Joan Didion, who died today in New York at the age of 87, was a writer all her life. Her work, whether fiction or journalism, was clear-sighted, precise and perceptive, and always peppered with her signature bone-dry wit. “Had I been blessed with even limited access to my own mind there would have been no reason to write,” she explained in her 1976 essay “Why I Write”. “I write entirely to find out what I’m thinking, what I’m looking at, what I see and what it means. What I want and what I fear.”

Born on 5 December 1934 in Sacramento, California, Didion was just five years old when she wrote her first story, at her mother’s encouragement. As a teenager she obsessively typed out the works of Ernest Hemingway, learning the rhythm and simplicity of clear, declarative writing. At 21, while studying for a degree in English at Berkeley, she wrote an essay about the San Francisco architect William Wilson Wurster and entered it into a competition sponsored by Vogue. She won first place, and her prize was a job as a research assistant at the magazine and the start of a new life in New York.

Didion spent seven years at Vogue, working her way up to the position of associate feature editor, but found herself homesick for California. In 1963, she published her first novel, Run, River, which centres on the lives of the great-grandchildren of California’s pioneers. Looking back at the novel later, in her 2003 essay collection Where I Was From, Didion saw the book as a work of false nostalgia, portraying an idyllic version of California that may never have existed.

Her friend John Gregory Dunne, a fellow writer, helped her edit the book and they married a year later. After returning to California, the couple made their living writing magazine articles, but by 1967 the social upheaval in the state and the country at large had made the then 32-year-old Didion doubt herself. When The Saturday Evening Post dispatched her to report on the Summer of Love in San Francisco, she went, she later wrote, “because I had not been able to work in some months, had been paralysed by the conviction that writing was an irrelevant act, that the world as I had understood it no longer existed. If I was to work again at all, it would be necessary for me to come to terms with disorder.”

It was disorder she found and chronicled in San Francisco, in stark contrast to the utopian image presented by those involved in the counterculture. In one of the most startling moments in her essay “Slouching Towards Bethlehem”, which gave its title to a 1968 collection of her magazine work, she encounters a five-year-old girl named Susan who is tripping on LSD provided by her parents. She recalled this seemingly shocking moment in the 2017 documentary Joan Didion: The Center Will Not Hold, directed by her nephew Griffin Dunne. “Let me tell you, it was gold,” Didion told Dunne with delight. “You live for moments like that, if you’re doing a piece. Good or bad.”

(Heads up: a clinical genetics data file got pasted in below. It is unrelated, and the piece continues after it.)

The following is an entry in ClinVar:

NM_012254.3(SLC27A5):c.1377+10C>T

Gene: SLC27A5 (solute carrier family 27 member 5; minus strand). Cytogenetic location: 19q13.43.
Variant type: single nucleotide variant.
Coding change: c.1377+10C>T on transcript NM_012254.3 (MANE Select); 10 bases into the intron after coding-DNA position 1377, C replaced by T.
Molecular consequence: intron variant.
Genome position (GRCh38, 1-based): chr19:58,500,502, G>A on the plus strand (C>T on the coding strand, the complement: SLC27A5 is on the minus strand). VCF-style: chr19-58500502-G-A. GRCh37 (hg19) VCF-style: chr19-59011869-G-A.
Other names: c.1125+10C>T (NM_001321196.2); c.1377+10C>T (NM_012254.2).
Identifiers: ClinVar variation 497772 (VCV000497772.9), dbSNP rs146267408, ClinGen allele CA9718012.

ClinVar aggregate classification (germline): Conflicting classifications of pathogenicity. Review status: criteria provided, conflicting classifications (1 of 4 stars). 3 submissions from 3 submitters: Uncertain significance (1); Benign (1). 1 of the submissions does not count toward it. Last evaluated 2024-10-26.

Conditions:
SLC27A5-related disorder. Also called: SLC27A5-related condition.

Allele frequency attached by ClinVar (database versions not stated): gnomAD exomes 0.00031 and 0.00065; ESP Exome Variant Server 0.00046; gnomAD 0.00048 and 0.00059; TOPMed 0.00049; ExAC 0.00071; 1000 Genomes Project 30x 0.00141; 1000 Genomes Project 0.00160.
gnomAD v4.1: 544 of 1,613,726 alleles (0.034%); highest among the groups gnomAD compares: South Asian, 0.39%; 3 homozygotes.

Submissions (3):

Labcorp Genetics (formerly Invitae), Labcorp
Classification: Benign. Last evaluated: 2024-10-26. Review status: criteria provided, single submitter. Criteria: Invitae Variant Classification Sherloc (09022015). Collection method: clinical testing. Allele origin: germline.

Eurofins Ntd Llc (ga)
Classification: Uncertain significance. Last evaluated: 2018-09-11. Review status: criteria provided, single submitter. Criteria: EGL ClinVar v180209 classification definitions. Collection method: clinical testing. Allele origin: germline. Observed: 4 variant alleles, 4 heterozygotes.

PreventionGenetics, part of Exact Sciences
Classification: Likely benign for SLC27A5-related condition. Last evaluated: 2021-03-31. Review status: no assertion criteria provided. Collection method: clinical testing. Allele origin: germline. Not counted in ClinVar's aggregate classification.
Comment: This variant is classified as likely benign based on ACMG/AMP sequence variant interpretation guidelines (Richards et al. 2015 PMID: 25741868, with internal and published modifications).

This restrained detachment, coupled with a piercing gaze that refused to look away, defined Didion’s style. She retained that same sense of cool scrunity even when turning her gaze on herself. In the title essay of her 1979 collection The White Album, Didion documents her own nervous breakdown a decade earlier. She writes of undergoing a psychiatric evaluation, after which she was diagnosed as having had an attack of vertigo and nausea. “By way of comment,” she wrote, “I offer only that an attack of vertigo and nausea does not now seem to me an inappropriate response to the summer of 1968.”

During the Seventies, Didion wrote and published several more novels, including 1970’s Play It As It Lays, a spare, elegant tale about a woman confined to a psychiatric hospital. When the book was adapted into a film in 1972, Didion and Dunne themselves wrote the screenplay. The couple ended up among the most highly paid screenwriters in Hollywood, and their work included the 1976 adaptation of A Star Is Born with Barbra Streisand and Kris Kristofferson, and 1981’s True Confessions, based on Dunne’s own Los Angeles-set crime novel.

On 30 December 2003, while their adopted daughter Quintana Roo Dunne was in a coma, Dunne had a heart attack at the dinner table and died. Less than a year later, on 4 October 2004, Didion sat down to write about navigating grief while dealing with her daughter’s severe illness. 88 days later she emerged with The Year of Magical Thinking, still regarded as one of the essential works about grief and mourning. “A single person is missing for you, and the whole world is empty,” she wrote. The book was nominated for a Pulitzer Prize and won the 2005 National Book Award for Nonfiction. On 26 August 2005, while promoting her book in New York, Didion learned that her daughter had died of acute pancreatitis. Again, rather than turning her gaze away, Didion wrote candidly about this experience in her 2011 work Blue Nights.

Throughout her life, Didion drew powerful narratives out of the chaos and disorder of American culture. She understood the power that stories have, not just to tell us about our lives, but to shape them. As she wrote in the opening paragraph of “The White Album”: “We tell ourselves stories in order to live … We look for the sermon in the suicide, for the social or moral lesson in the murder of five. We interpret what we see, select the most workable of the multiple choices. We live entirely … by the imposition of a narrative line upon disparate images, by the ‘ideas’ with which we have learned to freeze the shifting phantasmagoria – which is our actual experience.”

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